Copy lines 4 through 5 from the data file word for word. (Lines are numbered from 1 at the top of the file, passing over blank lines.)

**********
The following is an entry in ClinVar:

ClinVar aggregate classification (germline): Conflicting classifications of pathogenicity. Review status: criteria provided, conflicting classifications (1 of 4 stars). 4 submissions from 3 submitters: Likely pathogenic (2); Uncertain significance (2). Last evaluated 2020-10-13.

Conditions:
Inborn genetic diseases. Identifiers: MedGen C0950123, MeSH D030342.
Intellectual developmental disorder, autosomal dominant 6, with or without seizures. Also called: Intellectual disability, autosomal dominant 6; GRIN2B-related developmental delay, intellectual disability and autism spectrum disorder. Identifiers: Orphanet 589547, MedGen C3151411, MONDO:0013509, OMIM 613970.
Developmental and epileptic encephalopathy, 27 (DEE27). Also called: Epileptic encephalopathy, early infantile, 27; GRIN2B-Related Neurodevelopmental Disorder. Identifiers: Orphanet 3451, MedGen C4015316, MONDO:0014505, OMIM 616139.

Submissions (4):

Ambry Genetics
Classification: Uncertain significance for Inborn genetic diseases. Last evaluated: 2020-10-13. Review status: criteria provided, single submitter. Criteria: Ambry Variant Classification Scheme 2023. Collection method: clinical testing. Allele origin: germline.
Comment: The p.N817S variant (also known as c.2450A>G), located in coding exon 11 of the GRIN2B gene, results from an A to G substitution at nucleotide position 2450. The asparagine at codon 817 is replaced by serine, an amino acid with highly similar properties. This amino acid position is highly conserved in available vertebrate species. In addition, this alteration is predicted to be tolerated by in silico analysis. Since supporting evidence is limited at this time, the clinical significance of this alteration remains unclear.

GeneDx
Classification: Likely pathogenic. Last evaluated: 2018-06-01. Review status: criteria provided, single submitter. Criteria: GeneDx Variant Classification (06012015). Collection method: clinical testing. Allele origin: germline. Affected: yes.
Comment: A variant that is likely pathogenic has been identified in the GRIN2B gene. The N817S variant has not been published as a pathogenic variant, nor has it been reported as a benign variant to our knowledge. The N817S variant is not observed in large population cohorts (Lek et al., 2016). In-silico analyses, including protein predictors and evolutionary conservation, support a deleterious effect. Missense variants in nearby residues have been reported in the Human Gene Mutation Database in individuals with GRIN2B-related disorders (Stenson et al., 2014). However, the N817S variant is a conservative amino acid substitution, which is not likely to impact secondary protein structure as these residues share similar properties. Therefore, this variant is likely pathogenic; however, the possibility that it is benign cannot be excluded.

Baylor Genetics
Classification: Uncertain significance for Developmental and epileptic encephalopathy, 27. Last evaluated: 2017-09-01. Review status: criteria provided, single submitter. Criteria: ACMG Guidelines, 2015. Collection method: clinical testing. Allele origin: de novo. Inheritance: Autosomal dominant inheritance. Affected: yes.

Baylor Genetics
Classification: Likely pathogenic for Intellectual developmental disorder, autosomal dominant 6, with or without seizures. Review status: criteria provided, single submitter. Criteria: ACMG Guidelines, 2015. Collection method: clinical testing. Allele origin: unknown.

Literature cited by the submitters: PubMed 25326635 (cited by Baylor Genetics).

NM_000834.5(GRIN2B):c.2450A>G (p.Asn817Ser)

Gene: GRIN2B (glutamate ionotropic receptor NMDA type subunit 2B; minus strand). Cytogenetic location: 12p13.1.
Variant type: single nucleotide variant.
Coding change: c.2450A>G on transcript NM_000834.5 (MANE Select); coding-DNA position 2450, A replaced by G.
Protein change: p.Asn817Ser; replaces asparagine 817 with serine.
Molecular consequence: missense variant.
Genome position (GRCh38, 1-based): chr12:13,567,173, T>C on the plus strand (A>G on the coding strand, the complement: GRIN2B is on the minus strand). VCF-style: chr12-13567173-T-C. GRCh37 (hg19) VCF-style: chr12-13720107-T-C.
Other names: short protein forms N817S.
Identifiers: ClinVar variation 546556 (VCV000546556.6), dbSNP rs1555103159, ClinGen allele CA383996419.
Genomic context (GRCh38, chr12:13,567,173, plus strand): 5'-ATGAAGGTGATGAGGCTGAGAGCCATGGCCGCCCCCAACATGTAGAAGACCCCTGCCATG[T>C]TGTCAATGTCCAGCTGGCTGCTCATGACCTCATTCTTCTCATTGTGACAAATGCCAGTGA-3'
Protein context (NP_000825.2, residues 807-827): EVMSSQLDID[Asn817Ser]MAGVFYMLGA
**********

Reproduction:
Inborn genetic diseases. Identifiers: MedGen C0950123, MeSH D030342.
Intellectual developmental disorder, autosomal dominant 6, with or without seizures. Also called: Intellectual disability, autosomal dominant 6; GRIN2B-related developmental delay, intellectual disability and autism spectrum disorder. Identifiers: Orphanet 589547, MedGen C3151411, MONDO:0013509, OMIM 613970.